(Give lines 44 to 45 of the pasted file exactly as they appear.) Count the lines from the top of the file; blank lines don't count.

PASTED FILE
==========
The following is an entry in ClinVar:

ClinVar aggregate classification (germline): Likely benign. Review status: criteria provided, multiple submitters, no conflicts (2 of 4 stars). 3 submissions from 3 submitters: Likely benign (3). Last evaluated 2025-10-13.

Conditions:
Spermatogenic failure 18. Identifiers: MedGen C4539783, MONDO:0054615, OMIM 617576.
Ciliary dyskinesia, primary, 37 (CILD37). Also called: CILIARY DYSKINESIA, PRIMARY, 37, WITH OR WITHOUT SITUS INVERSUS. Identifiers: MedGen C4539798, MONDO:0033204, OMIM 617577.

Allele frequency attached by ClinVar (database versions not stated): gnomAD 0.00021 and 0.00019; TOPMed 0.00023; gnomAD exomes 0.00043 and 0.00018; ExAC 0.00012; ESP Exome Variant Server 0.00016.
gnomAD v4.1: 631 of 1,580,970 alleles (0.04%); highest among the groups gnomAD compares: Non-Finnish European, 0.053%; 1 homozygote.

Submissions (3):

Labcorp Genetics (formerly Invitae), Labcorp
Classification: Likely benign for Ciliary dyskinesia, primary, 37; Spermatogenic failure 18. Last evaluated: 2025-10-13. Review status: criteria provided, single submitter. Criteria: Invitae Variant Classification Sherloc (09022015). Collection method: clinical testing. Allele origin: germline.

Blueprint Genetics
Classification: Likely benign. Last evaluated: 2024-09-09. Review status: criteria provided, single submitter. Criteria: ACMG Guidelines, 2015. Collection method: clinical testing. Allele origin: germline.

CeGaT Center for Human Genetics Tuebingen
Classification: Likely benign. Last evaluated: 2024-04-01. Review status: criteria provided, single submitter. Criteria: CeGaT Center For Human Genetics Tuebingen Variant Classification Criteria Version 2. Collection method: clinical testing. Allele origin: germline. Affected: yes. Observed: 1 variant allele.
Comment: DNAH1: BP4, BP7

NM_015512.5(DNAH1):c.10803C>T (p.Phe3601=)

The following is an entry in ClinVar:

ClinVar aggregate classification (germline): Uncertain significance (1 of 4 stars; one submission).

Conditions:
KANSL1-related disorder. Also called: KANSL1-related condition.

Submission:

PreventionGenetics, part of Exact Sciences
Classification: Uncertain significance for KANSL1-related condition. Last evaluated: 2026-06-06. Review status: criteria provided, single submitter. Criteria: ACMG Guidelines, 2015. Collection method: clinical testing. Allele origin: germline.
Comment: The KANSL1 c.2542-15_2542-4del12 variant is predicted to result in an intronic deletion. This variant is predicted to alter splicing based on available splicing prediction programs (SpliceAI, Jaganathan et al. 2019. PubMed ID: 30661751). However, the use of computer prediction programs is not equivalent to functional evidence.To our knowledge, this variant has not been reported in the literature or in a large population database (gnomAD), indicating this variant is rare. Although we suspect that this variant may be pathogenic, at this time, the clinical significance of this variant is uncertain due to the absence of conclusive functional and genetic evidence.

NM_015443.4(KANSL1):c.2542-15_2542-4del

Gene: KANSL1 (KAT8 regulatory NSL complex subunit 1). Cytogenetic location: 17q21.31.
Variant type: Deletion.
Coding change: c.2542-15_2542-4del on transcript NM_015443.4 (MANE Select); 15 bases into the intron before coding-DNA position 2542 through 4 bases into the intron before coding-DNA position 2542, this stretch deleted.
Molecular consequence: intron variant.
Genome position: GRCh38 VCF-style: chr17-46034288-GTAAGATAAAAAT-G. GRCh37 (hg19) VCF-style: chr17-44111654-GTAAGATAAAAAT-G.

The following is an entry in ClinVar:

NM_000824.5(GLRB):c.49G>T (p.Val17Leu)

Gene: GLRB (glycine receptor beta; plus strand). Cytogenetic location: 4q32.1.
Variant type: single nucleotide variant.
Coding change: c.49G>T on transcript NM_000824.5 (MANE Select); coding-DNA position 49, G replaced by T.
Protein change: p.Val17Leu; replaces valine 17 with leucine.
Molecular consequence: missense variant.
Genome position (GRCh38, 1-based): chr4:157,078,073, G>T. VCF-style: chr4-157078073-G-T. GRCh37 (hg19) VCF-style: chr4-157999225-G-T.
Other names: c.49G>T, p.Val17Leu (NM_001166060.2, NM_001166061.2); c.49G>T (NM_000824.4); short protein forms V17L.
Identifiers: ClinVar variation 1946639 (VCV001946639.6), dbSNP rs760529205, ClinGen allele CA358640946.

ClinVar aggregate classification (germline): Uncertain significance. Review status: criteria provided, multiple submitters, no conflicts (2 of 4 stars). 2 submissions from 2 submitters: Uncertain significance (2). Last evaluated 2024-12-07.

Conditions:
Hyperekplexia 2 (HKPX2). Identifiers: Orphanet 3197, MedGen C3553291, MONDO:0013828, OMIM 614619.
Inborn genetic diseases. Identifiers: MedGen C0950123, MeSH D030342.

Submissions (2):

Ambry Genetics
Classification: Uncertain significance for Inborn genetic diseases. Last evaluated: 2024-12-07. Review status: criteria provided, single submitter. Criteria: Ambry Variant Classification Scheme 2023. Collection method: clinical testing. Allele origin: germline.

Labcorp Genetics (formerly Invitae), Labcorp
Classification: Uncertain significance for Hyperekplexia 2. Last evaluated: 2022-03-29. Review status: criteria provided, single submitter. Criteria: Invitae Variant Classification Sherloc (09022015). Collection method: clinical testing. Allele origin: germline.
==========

Inborn genetic diseases. Identifiers: MedGen C0950123, MeSH D030342.

Submissions (2):